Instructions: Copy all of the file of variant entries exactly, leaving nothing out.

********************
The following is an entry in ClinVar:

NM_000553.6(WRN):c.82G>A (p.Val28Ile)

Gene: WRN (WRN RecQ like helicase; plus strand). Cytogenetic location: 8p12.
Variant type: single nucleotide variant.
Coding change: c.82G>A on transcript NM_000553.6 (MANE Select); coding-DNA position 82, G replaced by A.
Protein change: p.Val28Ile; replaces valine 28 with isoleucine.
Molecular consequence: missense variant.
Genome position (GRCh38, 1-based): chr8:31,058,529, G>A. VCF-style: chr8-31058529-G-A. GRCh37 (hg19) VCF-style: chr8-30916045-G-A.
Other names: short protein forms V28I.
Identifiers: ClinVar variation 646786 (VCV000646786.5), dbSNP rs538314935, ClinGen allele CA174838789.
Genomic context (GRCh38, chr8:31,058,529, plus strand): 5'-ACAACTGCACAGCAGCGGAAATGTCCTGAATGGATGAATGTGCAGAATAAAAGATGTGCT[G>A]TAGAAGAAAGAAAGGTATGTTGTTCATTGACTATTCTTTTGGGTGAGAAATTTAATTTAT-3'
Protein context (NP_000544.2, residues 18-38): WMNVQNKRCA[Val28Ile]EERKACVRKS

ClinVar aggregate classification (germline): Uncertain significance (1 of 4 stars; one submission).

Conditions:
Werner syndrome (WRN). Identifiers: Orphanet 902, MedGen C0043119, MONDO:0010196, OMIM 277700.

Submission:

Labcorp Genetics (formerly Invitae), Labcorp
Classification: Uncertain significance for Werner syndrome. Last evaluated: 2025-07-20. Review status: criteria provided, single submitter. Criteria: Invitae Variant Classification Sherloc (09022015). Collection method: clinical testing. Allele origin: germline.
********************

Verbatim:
The following is an entry in ClinVar:

NM_000553.6(WRN):c.82G>A (p.Val28Ile)

Gene: WRN (WRN RecQ like helicase; plus strand). Cytogenetic location: 8p12.
Variant type: single nucleotide variant.
Coding change: c.82G>A on transcript NM_000553.6 (MANE Select); coding-DNA position 82, G replaced by A.
Protein change: p.Val28Ile; replaces valine 28 with isoleucine.
Molecular consequence: missense variant.
Genome position (GRCh38, 1-based): chr8:31,058,529, G>A. VCF-style: chr8-31058529-G-A. GRCh37 (hg19) VCF-style: chr8-30916045-G-A.
Other names: short protein forms V28I.
Identifiers: ClinVar variation 646786 (VCV000646786.5), dbSNP rs538314935, ClinGen allele CA174838789.
Genomic context (GRCh38, chr8:31,058,529, plus strand): 5'-ACAACTGCACAGCAGCGGAAATGTCCTGAATGGATGAATGTGCAGAATAAAAGATGTGCT[G>A]TAGAAGAAAGAAAGGTATGTTGTTCATTGACTATTCTTTTGGGTGAGAAATTTAATTTAT-3'
Protein context (NP_000544.2, residues 18-38): WMNVQNKRCA[Val28Ile]EERKACVRKS

ClinVar aggregate classification (germline): Uncertain significance (1 of 4 stars; one submission).

Conditions:
Werner syndrome (WRN). Identifiers: Orphanet 902, MedGen C0043119, MONDO:0010196, OMIM 277700.

Submission:

Labcorp Genetics (formerly Invitae), Labcorp
Classification: Uncertain significance for Werner syndrome. Last evaluated: 2025-07-20. Review status: criteria provided, single submitter. Criteria: Invitae Variant Classification Sherloc (09022015). Collection method: clinical testing. Allele origin: germline.